2 April 2019
FCAI and AADA declare Labor party’s 2030 electric vehicle plan to be nice in theory, but ultimately unrealistic for Australia
In just ten years, all of the one million vehicles currently sold per year (a figure likely to grow), will be electric; including hatchbacks, SUVs, four-wheel-drives, and dual-cab utes. That’s according to The Greens party, which proposed a ban on fossil fuel vehicle sales by 2030. Sure… it’ll never happen.
However, we might be forced to meet in the middle: the Australian Labor Party (ALP) has detailed its National Vehicle Electric policy that proposes 50 percent of all Australian vehicles sales will be electric by 2030. Before that, half of all government purchases and leases of passenger vehicles need to be electrified models by 2025.
Both the Australian Automotive Dealer Association and the Federal Chamber of Automotive Industries have commented on the proposal, suggesting it is good in theory but unrealistic.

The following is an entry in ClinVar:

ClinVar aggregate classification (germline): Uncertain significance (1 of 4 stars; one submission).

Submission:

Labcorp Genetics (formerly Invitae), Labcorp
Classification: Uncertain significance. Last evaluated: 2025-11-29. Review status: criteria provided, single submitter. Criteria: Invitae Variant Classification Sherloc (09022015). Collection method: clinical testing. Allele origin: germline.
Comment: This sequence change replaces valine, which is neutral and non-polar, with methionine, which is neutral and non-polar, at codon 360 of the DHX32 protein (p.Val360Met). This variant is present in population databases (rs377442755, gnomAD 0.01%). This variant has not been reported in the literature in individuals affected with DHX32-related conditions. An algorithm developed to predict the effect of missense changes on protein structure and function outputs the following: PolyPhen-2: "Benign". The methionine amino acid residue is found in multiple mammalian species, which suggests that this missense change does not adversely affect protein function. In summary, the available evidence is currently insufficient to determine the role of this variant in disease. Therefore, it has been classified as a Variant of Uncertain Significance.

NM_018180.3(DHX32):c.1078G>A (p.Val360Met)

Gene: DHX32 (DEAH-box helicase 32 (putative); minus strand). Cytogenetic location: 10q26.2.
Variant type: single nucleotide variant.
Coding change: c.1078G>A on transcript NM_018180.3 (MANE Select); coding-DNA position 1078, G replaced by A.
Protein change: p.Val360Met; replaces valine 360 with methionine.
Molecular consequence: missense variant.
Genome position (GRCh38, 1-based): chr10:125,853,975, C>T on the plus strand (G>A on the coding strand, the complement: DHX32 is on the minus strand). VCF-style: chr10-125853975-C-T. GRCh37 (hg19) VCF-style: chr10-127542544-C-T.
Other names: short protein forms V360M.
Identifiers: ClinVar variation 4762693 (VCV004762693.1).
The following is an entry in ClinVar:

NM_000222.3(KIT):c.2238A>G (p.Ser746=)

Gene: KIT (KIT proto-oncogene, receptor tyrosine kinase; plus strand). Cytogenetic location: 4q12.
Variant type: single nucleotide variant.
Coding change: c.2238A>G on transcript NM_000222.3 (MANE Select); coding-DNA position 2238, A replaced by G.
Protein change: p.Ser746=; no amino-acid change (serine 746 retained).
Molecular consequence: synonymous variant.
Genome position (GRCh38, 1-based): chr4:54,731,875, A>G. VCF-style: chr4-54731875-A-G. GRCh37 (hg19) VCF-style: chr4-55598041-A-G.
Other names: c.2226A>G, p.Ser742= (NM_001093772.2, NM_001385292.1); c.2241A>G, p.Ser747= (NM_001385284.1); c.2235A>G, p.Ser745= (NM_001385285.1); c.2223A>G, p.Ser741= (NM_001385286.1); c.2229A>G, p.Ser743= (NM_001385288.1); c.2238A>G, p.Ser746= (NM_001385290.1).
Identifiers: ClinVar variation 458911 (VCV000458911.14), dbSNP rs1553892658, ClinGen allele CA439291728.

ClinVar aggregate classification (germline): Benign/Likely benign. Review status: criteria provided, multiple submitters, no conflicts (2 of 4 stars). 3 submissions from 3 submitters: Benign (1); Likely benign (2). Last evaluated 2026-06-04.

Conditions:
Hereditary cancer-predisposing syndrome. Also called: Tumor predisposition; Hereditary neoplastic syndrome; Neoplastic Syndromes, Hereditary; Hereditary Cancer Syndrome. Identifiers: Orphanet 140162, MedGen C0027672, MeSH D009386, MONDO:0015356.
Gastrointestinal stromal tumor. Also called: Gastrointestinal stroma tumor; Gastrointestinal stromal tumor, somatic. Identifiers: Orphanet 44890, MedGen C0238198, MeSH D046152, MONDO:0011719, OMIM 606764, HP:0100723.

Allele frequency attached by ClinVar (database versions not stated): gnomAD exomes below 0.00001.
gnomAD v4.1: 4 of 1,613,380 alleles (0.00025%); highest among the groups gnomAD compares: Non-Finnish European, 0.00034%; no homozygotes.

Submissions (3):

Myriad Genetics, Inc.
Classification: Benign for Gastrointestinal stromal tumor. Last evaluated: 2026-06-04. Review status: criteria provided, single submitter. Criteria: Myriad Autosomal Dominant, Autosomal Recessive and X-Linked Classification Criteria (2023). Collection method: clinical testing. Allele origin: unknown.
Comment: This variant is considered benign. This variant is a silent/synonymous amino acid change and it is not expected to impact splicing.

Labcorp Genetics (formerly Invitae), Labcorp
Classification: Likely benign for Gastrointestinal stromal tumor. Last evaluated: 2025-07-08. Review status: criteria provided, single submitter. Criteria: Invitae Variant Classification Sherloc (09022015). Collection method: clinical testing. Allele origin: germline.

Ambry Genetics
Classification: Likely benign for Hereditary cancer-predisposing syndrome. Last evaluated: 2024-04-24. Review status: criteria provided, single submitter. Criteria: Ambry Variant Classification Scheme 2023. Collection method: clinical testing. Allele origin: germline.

“Achieving a target of 50 percent of new car sales is ambitious and will require a significant improvement in affordability of electric vehicles and related charging infrastructure,” said AADA CEO David Blackhall.
“However, this target is more constructive than a policy which seeks to ban the sale of new internal combustion engine vehicles,” he said, referring to The Greens blanket ban policy.
FCAI chief executive Tony Weber said that beyond being ambitious, a ‘considered and pragmatic’ approach is required to cater for Australia’s unique geography and automotive requirements.
“A well thought out introductory plan that includes tariff and tax relief, financial and non- financial incentives and the provision of comprehensive infrastructure will need to be implemented if the targets are to be achieved,” said Weber.
“We need to have a realistic and stepped approach to the implementation of emissions targets.”
It’s a proposal that requires electric vehicles that have just 0.2 percent market share to blossom to cover 50 percent of sales 11 years from now. Perhaps someone has gotten a bit too comfortable in the back of their chauffeur driven car.
As Wheels discovered during its enlightening Electric Vehicle Megatest – Australia’s most comprehensive EV comparison test – driving just four electric vehicles to recharge at one of the country’s best-equipped charging stations was about as simple as taking a bath with a cat.